This week’s post has been sitting in WordPress as a draft for almost 6 months – that’s how long I’ve been planning this one. This week, I did a photoshoot for Vertical Ambition Dance Company, a group of extremely talented dancers who are rooted in breakdance, hip-hop, ballet, and modern.
I first approached Jared, one of the VADC founders, about shooting photos of the company back in December of 2009, and it finally worked out to do a shoot this Monday evening. I knew I wanted to do this for free, as a creative collaboration (for a great read about this way of working, read this Strobist article about working for free).
I was lucky to have had a great chance to watch 3 or 4 hours of the “Studio Photography with Zach Arias” workshop on Creative Live as it was re-aired on Sunday night, so I was extremely inspired going into the shoot. I’ve been a big fan of Zach’s photography for a long time, as well as the sharing and teaching he does.
Before I ever picked up the camera, I looked at Flickr months ago for inspiration. Here are a couple of shots that I dug:
(PLEASE NOTE: The two photos above were NOT taken by me – they are photos from others on Flickr!).
Several things I noticed right away about many of the breakdance photos were extreme wide-angle shots, dramatic poses, and lots of low and close shooting angles. I knew I wanted to nail some of these, but also wanted some nice portraits of each dancer. I decided to shoot these basic portraits first as a way to get to know each of the dancers and get some easy shots in first. Here are a few of those portraits:
Here’s a setup shot showing the basic setup for these – one flash for the main key light, and another tightly-snooted flash to focus light directly on the box.
Here’s a “photo aware” shot showing both Jared (the main subject) and Shane (one of the VADC dancers who did a GREAT job of assisting me with lights & reflectors!).
These were all taken at Frog Island park in Ypsilanti, on the concrete stage that sits on one end of the park. This was a great location – the concrete worked as a great texture, and it was a nice, level surface for the dancers. The mosquitoes were a bit of a pain (summer nights!) and we all sweated a bunch, but it was worth it in the end.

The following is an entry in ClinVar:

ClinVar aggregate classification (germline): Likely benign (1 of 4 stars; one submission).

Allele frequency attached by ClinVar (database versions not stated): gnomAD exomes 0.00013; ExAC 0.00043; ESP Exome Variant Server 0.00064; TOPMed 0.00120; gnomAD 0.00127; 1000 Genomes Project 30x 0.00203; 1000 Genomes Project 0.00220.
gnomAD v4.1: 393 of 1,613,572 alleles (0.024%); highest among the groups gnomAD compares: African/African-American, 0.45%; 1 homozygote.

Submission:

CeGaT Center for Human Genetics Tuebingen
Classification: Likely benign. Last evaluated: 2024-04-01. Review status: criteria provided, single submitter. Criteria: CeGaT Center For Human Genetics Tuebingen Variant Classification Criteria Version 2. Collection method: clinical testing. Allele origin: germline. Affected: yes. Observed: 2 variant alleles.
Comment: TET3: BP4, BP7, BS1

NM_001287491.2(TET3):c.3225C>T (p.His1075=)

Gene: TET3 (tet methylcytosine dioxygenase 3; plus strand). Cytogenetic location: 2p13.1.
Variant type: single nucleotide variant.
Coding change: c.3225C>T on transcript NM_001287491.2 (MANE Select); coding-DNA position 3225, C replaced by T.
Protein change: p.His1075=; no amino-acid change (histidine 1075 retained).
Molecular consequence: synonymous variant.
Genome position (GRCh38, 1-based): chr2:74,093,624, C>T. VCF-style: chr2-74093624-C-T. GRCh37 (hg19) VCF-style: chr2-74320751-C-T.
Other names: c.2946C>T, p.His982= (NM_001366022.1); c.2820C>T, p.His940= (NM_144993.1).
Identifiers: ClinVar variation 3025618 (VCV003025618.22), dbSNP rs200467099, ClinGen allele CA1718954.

Here’s another setup, showing how we were using the location, and a few of the resulting shots:
The final big shot of the night was a group shot where most of the crew dove to the side while Jared launched Shane up into the air. I never ended up with a shot I completely liked, but it turned out well enough.
Here’s the setup:
And the result:
After we’d packed up and headed back to the parking lot to leave, I remembered that I wanted to get a quick photo of me with the crew, so I set a single flash down on my minivan’s roof, popped the camera on the tripod, and jumped in the frame.
Overall, I had a fantastic time on this shoot – it’s maybe the most fun I’ve ever had taking photos. The main reason I’m going these photoshoots is to improve my skills (along with having fun!). I believe a big part of getting better is reflecting on what worked and what needs to change.
Here are the things I felt I did well:
- I brought almost all the gear I’d need (stands, clamps, ladder). A
second mic stand adapter would have been good (so I could use my mic stands for the flashes instead of having to use a tripod for one of them). For this shoot, a pushbroom would have also been helpful (lots of debris on the concrete stage).
- I had a vision/plan and executed it well.
- I engaged with the crew well – I gave pretty good directions, had a
series of shots in mind & got all of them that I wanted to.
- I remembered to get setup shots and a self-portrait with the crew at the end.
- I shot good angles and compositions
Here are some things I’d change:
- I’d shoot in RAW instead of shooting JPGs – since I have to wait for my flashes to recharge anyway, the slight extra time required for shooting RAW files would be well worth it. There were times during the post-processing that I wish I’d had the flexibility that a RAW file can provide.
- I need to pay more attention to the histogram and LCD for fine-tuning exposure,
especially in body details. There were some shots where the highlights were too hot, and some where there was too much shadow.
- I’ll always bring extra batteries from here out – I had a flash die part-way through due to dead batteries and was reduced from 3 flashes to only 2.
- I’m going to try shooting tethered to my laptop for my next session. It might not have worked well on this shoot (lots of movement around an outdoor set) but I’d like to give it a try.
- I need to remember that light temperature/color is controllable via gels on the flashes – I got too caught up in light placement/exposure and forgot about color temperature.
- I need to build a pair of DIY variable power controls for my Vivitar 283s in order to get more flexibility out of them. Luckily, there are easy-to-follow plans available (look for these as a future 52 things project!).